Quirks and Quarks

Our Summer in the Field special

For many of us, summer is the time for things like beaches, bike rides, and BBQs. For some scientists, however, summertime is also when they are at their busiest, travelling to remote locations to get up close and personal with nature.

We hear from scientists about their summer adventures doing fieldwork in remote locations

A polar bear is center frame, sniffing a metal post, with barbed wire extending out the sides. In the background is a sandy beach.
A polar bear investigates a hair snare trap, set up by researchers in the Eeyou Marine Region in James Bay. (Alexandra Langwieder)

Originally published on Sept. 10, 2022

For many of us, summer is the time for things like beaches, bike rides, and BBQs. For some scientists, however, summertime is also when they are at their busiest, travelling to remote locations to do science in the field. 

Quirks & Quarks caught up with some of those researchers to find out what they did during their summer of science.

Discovering a B.C. sea star population unaffected by the mysterious wasting disease

Sea stars are one of the most beautiful creatures you might find if you're out for a beach walk at low tide. But your odds of finding one of these important predators on the Pacific coast today are not nearly as great as they were a decade ago. 

In 2013, a mysterious wasting disease began to wipe out sea stars from Mexico to Alaska. Scientists still don't know what was behind the die-off that killed up to 90 per cent of some sea star species, but it's certainly not for a lack of trying.

An undersea photo of a woman diving, looking at a coral reef. She has several sea stars already captured in a blue net.
Alyssa Gehman from the Hakai Institute and UBC is seen in this photo diving to survey sea star populations along the Pacific coast. (Derek Van Maanen/Hakai Institute)

Alyssa Gehman, a marine disease ecologist from the Hakai Institute and adjunct professor at the University of British Columbia, has been on the case for several years now. She's part of a team that surveys sea star populations along the coast and is investigating what might be behind the wasting disease.

On her research trips this summer, she came upon a site in one of her dives that she had no idea still existed: a thriving, healthy sea star community, seemingly untouched by the wasting disease, and she hopes investigating why they're unaffected might help her understand what happened to the Pacific coast better.

Prospecting for 10,000-year-old frozen squirrels in the Klondike

What appears to be a big hole in the mud at first glance, is actually an old ground squirrel nest from tens of thousands of years ago.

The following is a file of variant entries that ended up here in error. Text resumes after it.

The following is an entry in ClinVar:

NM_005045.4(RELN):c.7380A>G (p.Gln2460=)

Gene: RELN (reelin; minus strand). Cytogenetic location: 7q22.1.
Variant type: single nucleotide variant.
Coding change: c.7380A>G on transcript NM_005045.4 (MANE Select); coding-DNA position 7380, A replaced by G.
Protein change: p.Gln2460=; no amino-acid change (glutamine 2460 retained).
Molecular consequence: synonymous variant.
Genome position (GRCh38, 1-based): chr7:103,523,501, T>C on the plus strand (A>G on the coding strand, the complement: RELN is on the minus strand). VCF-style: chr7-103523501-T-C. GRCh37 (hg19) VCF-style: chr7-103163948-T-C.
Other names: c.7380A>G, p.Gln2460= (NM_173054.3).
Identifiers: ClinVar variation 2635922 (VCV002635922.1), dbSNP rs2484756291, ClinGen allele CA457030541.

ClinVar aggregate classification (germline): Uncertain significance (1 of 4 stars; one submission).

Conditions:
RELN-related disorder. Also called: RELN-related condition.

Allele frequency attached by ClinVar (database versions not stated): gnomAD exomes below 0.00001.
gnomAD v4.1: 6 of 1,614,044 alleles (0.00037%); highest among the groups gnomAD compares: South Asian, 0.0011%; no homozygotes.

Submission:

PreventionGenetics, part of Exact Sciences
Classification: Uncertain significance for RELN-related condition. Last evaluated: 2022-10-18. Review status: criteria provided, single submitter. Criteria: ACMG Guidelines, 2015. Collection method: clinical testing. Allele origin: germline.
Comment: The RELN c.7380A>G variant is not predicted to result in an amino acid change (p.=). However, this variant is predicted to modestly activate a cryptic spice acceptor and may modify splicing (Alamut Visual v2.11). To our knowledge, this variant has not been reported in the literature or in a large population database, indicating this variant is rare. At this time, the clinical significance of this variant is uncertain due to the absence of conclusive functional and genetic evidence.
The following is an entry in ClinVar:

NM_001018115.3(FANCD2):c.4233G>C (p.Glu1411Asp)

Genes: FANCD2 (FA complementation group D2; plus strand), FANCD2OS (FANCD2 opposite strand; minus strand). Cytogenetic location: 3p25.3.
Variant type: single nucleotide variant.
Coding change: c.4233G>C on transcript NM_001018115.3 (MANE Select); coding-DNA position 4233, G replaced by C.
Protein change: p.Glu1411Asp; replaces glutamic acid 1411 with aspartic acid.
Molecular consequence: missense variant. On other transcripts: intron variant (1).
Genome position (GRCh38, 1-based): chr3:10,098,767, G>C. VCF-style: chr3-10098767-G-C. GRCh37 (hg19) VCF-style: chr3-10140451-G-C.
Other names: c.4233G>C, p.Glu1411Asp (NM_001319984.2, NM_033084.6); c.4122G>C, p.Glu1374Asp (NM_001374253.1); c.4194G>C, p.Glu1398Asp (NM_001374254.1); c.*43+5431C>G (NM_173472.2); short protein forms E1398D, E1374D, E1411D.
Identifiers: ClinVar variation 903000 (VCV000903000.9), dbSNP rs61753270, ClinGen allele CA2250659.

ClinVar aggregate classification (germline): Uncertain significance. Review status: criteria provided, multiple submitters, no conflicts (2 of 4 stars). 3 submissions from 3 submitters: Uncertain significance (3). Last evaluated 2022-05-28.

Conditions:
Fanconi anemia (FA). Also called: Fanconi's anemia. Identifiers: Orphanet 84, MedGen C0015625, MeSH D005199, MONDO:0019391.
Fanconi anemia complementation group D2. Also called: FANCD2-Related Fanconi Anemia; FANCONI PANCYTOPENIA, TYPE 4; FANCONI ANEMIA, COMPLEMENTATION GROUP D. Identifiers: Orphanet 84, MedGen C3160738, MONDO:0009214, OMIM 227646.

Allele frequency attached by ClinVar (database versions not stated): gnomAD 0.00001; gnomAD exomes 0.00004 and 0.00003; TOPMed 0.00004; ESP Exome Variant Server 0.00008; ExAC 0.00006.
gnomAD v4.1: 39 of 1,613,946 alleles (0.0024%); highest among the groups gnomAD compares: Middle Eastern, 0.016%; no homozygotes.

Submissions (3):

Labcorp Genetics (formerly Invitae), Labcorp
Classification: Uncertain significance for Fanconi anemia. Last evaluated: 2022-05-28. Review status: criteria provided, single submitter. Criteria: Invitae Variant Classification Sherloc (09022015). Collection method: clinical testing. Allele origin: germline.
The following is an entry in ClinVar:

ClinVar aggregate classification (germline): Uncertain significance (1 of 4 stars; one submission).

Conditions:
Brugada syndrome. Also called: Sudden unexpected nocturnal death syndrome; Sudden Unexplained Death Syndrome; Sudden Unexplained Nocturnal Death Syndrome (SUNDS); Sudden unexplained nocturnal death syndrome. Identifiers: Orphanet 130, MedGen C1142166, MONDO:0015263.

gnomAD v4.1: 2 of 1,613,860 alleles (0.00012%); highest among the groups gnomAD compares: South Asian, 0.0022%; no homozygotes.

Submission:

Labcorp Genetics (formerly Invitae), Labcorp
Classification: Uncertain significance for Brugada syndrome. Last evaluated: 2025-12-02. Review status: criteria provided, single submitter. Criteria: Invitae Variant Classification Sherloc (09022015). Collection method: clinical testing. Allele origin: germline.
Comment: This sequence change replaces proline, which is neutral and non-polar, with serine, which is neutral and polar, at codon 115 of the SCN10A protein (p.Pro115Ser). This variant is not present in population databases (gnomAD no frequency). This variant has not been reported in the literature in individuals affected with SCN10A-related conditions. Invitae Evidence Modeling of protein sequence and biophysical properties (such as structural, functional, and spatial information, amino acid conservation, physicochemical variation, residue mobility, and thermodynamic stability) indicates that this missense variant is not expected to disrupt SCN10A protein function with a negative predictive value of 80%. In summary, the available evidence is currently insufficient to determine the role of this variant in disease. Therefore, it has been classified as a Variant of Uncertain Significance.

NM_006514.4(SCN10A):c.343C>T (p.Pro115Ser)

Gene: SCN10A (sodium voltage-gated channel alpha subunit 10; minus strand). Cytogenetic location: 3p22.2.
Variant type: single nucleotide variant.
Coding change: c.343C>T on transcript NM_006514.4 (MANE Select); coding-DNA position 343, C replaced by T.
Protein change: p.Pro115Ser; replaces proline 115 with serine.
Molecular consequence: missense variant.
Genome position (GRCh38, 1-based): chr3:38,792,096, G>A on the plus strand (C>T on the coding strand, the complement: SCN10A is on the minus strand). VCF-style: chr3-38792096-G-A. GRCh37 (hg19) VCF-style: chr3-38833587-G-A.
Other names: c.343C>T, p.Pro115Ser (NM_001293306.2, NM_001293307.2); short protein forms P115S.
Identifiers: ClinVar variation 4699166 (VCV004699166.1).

An arctic ground squirrel nest frozen in permafrost. (Duane Froese)

As gold miners in the Klondike cut through permafrost to get to gold-bearing gravel beneath, they expose the frozen landscape of the last ice age, including the remains of woolly mammoth, bison, wild Yukon horses, wolverines, lions and giant cave bears.

But paleontologist Scott Cocker is fascinated by the frozen remains of more humble creatures – ground squirrels and their frozen burrows, which he spent his summer collecting.

That's because these ice age rodents squirrelled away seeds, grasses and other plants, and even scavenged animal bones in their underground burrows. When preserved in permafrost, the burrows become time capsules of ice age biodiversity, allowing paleontologists to reconstruct the biodiversity of the landscape from tens of thousands of years ago.

Boating around James Bay to collect polar bear hair 

Researcher Alexandra Langwieder spent her summer boating over 1,200 kilometres around James Bay, setting up hair snares and camera stations to keep an eye on a unique population of polar bears.

"They're the farthest south of any polar bears in the world, they're actually closer to the latitude of Saskatoon," said Langwieder, a PhD student at McGill University's Department of Natural Resource Sciences.

"Part of our project is to figure out exactly what they are doing, because they're in this different environment," she said. "They're at the edge of the boreal forest and Arctic tundra, so they have access to a lot of different potential food items that the bears of the high Arctic don't."

Two polar bears walking across rocks, with one looking at the camera and the other looking straight ahead.
Two polar bears walk across the rocks in the Eeyou Marine Region of James Bay. (Alexandra Langwieder)

Because of the challenging coastlines in the Eeyou Marine Region of James Bay, and the widely dispersed population, these bears haven't been studied much in the past. Langwieder worked closely with the local Cree of Waskaganish, Eastmain, Wemindji and Chisasibi to design the project and navigate to the places where the bears can be found. 

But the communities had one major request — that the research was as non-invasive as possible.